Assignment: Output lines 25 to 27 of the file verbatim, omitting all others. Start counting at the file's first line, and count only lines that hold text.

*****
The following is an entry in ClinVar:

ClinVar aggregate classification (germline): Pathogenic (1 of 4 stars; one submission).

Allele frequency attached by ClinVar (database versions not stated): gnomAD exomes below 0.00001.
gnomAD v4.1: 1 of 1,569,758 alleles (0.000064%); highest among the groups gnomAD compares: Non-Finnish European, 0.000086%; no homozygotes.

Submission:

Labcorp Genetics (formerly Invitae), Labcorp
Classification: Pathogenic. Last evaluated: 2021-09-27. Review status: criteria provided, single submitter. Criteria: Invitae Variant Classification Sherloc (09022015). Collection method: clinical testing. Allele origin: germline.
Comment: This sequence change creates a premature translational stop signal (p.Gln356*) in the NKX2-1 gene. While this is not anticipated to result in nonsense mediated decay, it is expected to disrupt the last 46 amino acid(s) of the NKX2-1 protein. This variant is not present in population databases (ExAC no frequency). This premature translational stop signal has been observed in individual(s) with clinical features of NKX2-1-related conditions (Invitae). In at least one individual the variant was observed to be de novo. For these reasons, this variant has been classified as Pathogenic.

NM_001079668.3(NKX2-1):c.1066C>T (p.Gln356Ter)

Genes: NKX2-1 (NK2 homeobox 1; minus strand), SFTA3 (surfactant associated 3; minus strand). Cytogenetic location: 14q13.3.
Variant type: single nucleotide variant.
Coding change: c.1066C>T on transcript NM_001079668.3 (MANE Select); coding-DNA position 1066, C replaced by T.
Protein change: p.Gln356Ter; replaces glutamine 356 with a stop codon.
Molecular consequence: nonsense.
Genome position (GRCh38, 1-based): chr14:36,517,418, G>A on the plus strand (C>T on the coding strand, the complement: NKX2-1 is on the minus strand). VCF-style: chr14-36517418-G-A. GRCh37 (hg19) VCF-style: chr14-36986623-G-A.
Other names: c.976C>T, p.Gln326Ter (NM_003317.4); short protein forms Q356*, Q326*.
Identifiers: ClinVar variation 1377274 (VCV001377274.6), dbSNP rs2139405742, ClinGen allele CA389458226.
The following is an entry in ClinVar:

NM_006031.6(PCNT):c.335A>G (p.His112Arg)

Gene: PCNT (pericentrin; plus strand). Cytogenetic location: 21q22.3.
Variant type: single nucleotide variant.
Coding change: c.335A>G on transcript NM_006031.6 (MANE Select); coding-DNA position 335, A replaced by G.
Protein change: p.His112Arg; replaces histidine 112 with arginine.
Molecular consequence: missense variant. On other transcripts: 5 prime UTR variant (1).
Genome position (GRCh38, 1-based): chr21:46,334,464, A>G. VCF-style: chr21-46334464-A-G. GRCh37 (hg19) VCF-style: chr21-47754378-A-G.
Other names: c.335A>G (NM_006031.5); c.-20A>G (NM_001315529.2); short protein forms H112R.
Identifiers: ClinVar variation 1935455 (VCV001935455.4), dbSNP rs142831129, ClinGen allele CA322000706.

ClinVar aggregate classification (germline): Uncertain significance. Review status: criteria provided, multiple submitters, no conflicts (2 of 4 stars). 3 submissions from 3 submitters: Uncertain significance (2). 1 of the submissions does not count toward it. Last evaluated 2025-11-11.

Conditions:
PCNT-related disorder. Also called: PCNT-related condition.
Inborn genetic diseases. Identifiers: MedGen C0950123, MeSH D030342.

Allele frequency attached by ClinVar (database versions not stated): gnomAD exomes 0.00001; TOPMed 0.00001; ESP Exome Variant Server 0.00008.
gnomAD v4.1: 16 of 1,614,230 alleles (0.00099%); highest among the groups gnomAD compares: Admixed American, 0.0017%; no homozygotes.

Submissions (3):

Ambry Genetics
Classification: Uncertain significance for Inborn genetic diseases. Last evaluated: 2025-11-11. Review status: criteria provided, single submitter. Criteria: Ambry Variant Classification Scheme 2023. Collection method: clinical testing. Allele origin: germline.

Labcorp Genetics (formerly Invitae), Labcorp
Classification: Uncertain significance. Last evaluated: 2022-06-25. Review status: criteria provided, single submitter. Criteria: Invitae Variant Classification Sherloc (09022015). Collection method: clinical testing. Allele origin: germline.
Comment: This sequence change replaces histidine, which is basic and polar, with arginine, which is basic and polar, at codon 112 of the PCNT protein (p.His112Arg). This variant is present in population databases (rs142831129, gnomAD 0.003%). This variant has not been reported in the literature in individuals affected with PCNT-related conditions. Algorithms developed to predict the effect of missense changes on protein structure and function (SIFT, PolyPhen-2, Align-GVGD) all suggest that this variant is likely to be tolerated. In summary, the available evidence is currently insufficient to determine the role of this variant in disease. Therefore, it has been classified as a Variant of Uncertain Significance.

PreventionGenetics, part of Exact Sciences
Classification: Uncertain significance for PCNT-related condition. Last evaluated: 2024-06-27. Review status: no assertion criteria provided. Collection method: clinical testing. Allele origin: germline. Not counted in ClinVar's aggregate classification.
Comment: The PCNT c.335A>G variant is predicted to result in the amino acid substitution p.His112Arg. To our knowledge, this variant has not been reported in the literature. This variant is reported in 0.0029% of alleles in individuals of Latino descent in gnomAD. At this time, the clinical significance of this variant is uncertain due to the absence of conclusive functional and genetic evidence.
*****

Genome position (GRCh38, 1-based): chr21:46,334,464, A>G. VCF-style: chr21-46334464-A-G. GRCh37 (hg19) VCF-style: chr21-47754378-A-G.
Other names: c.335A>G (NM_006031.5); c.-20A>G (NM_001315529.2); short protein forms H112R.
Identifiers: ClinVar variation 1935455 (VCV001935455.4), dbSNP rs142831129, ClinGen allele CA322000706.